Monday, August 29, 2005

Paul Krugman's confusion about Greenspan and the housing bubble

When I first saw the headline of today's Paul Krugman column, "Greenspan and the Bubble" I felt hopeful. Might Krugman again get a temporary lapse into economic sanity and pinpoint the blame for the housing bubble on the Fed's cheap money policies?

No, instead he blames the bubble on some comments by Greenspan. While those comments should indeed be criticiized it is ludicruos to blame the bubble on the comments rather than his policies.

Moreover, in the end Krugman criticizes a valid observation from Greenspan. Namely that the end of the housing bubble should reduce the trade and current account deficit. He writes:

"And here's where Mr. Greenspan is still saying foolish things. In his closing remarks he suggested that "an end to the housing boom could induce a significant rise in the personal saving rate, a decline in imports and a corresponding improvement in the current account deficit."Translation, I think: the end of the housing bubble will automatically cure the trade deficit, too.

Sorry, but no. A housing slowdown will lead to the loss of many jobs in construction and service industries but won't have much direct effect on the trade deficit. So those jobs won't be replaced by new jobs elsewhere until and unless something else, like a plunge in the value of the dollar, makes U.S. goods more competitive on world markets, leading to higher exports and lower imports."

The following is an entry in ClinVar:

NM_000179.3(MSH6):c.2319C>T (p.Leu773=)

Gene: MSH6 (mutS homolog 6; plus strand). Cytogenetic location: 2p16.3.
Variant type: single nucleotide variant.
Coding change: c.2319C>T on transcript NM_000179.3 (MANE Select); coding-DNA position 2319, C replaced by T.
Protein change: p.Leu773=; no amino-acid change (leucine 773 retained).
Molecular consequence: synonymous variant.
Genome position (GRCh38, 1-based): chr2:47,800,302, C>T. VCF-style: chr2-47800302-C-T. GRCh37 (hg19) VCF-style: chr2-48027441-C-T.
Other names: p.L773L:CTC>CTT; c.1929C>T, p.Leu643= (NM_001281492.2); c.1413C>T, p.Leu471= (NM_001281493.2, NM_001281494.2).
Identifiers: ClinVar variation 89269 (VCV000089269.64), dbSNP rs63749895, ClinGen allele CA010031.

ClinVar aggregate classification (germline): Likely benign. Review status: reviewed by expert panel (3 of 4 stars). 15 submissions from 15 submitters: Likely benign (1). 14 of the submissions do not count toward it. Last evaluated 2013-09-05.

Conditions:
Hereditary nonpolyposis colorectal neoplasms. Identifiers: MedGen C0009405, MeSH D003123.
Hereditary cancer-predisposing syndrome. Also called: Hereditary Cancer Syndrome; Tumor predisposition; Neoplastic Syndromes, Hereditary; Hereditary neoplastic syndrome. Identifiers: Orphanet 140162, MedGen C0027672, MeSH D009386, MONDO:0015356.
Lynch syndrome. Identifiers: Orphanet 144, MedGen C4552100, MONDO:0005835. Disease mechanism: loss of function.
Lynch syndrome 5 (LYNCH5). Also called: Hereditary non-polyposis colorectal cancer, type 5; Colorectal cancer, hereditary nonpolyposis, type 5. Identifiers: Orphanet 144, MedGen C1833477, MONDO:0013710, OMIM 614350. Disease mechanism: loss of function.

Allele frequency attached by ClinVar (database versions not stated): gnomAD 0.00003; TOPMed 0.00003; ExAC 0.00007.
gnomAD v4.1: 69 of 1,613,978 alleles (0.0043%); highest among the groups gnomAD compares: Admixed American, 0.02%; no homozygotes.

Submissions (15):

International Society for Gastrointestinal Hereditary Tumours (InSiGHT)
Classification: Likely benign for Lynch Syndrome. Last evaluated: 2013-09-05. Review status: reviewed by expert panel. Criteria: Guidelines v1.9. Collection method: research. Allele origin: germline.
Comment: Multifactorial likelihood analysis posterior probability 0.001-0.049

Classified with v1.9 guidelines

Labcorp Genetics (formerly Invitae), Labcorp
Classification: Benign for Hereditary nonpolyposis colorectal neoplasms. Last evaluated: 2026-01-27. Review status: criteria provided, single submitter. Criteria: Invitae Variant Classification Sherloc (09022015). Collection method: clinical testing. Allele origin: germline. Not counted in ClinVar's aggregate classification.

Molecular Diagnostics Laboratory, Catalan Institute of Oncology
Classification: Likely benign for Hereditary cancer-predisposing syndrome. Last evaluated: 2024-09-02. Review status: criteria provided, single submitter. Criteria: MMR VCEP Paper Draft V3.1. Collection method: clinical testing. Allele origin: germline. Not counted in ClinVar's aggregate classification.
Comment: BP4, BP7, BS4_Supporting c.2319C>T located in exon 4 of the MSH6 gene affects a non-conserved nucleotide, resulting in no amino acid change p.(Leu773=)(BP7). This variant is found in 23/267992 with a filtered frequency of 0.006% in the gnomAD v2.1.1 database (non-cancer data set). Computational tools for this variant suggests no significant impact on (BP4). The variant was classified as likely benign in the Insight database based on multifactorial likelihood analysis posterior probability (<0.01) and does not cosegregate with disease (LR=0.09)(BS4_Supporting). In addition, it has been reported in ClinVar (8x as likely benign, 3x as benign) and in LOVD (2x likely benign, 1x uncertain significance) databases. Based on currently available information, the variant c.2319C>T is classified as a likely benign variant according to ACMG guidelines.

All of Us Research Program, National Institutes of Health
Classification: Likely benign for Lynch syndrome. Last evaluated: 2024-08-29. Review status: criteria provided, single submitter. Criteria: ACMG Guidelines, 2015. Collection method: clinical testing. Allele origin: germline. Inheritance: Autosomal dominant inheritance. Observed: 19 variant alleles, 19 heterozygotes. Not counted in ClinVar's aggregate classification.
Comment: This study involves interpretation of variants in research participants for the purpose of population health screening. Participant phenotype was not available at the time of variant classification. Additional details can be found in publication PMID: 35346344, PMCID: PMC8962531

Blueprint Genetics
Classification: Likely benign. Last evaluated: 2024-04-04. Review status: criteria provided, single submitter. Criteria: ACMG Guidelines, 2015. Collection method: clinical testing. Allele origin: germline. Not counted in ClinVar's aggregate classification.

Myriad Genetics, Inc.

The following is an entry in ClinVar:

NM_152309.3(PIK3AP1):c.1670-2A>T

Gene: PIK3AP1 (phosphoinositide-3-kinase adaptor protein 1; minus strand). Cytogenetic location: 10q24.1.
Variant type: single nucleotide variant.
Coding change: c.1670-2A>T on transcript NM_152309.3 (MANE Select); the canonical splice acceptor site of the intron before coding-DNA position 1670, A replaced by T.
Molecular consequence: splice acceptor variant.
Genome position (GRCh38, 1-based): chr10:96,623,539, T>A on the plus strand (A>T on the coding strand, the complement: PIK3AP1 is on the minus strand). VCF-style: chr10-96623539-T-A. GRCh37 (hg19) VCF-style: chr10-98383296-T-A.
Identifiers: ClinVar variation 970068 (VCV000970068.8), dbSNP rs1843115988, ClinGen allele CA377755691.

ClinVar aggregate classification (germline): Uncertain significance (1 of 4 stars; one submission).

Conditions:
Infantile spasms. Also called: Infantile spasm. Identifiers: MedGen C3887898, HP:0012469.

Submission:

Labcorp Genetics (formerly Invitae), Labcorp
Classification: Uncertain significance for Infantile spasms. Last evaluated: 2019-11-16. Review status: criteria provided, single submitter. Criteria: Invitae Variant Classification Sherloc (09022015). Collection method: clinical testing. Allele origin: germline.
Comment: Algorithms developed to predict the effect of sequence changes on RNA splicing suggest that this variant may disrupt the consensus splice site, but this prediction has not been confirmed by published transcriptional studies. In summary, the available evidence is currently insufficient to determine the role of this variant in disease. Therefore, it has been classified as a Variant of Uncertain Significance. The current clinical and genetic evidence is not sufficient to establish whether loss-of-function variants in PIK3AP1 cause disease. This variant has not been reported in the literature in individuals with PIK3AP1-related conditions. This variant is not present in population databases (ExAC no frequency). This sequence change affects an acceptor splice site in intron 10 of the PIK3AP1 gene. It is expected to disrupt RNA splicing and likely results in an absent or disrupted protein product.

Hu? First of all, who said anything about replacing jobs? Reducing the trade deficit isn't the same as replacing jobs. Secondly, it is surprising to see a leading trade theorist like Krugman assert that currency movements is the only thing determining trade balances. As he of all people should know, the end of the housing bubble would mean a reduction in domestic demand something which would partially translate into a lower trade deficit. Moreover, a end to the housing bubble is likely to lead to a weaker dollar is it would make it likely that the Fed would reverse course and start cutting instead of raising interest rates.


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